It was fun to meet the engineer who had a hand in designing my bike and to see the testing procedures Cannondale uses to build their frames. I also came away with enough Cannondale decals to plaster them on every surface I find.

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The first race of the season springs on unsuspecting cyclists in a little more than six weeks. After my relative success last season, I want to do well this season, but that desire is complicated by the fact that I upgraded categories, so the races, theoretically at least, should be harder.

So here is my problem. I missed riding most of September because I got hit by a car. I rode a little in October and November, but I kept thinking, “Hey, it’s the off-season. I don’t need to worry about training all that much.” Then, in November, I found out I had Lyme. That knocked out any illusions that I would be training very hard right away. Then, some bad weather made riding uncomfortable, and it got easy to put off the rides. A more truthful way of putting it would be that I got lazy.

During all of that down time, time away from serious training, I continued to eat as if I were still riding.

You know where this is going.

I am 6’4″ tall, so I normally carry a bit more weight than my shorter competitors. But that extra mass, if it is mostly muscle, should allow for a decent power-to-weight ratio. The problem now is the “weight” side of that ratio. My ideal racing weight–the weight I will probably never attain–is between 170 and 175 pounds. Let’s say 173. I can race really well at 177-180, though, and that is probably the best I can hope for in the real world. The other day I was 192.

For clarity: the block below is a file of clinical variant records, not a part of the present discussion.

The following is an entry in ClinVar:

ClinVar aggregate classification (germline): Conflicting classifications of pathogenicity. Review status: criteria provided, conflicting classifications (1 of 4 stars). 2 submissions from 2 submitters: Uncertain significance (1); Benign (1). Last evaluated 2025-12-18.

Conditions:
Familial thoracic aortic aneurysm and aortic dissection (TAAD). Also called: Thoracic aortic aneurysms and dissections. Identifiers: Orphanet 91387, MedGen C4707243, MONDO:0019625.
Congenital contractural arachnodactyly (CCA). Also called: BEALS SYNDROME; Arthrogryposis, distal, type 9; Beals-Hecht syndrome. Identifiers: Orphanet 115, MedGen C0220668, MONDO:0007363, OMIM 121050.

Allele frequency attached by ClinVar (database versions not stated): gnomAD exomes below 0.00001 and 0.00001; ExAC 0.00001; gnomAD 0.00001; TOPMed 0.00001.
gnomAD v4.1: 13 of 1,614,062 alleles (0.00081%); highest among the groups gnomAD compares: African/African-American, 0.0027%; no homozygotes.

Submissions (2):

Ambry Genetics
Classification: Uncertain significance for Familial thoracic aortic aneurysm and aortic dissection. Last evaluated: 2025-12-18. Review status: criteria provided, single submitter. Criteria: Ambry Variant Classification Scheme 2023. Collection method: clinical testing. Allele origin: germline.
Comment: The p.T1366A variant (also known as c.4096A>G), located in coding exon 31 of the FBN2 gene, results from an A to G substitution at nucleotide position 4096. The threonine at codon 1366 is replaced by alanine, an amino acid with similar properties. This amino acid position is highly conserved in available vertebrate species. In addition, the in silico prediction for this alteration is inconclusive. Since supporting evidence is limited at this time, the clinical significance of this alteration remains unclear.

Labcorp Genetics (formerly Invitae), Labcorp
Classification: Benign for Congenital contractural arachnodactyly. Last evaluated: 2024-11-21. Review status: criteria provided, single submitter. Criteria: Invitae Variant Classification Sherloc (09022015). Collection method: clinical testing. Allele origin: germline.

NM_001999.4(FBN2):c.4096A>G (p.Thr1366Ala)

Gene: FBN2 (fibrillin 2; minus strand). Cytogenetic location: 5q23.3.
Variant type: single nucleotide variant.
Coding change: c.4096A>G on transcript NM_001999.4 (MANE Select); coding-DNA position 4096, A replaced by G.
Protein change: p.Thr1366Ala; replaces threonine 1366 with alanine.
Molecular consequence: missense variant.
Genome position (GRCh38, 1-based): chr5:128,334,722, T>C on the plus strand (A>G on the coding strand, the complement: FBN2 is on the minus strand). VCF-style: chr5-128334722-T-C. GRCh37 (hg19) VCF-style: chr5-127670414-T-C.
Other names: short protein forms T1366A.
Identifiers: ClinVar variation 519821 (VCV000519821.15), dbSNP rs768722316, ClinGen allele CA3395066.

Yup. Almost 20 pounds over that ideal.

Today was the real test, however. It was cold this morning when I set out on my ride–only 18 degrees (F) when I started, and there was still quite a lot of ice and salty slush on the roads. I knew I needed to ride, though, so I went out to do at least three hours. I was doing fine, generally managing to avoid the icier patches (though I went completely sideways after skidding on a slick patch, saved by my decent bike-handling skills), and feeling more or less like a real athlete.

Then I met up with two guys from the club who have been putting in some serious hours on the road lately, one of them because he knows his riding will end abruptly next month when his twins are born, so he’s been desperately racking up the miles now, while he still can.

They killed me. We hit a long climb out of Pawling, and I got dropped less than a quarter of the way up. Later, they were motoring on some flats, and I just couldn’t handle the pace. Lucky for me, they took pity and scaled it back. I ended up doing 60 miles and feeling like I do during the summer when I ride over 100. I was filleted, marinated, and cooked.

I tried to tell myself that part of the problem was that I did weights last night, and really worked the legs, with presses, extensions, and curls. The truth hurts more: I am fat and out of shape.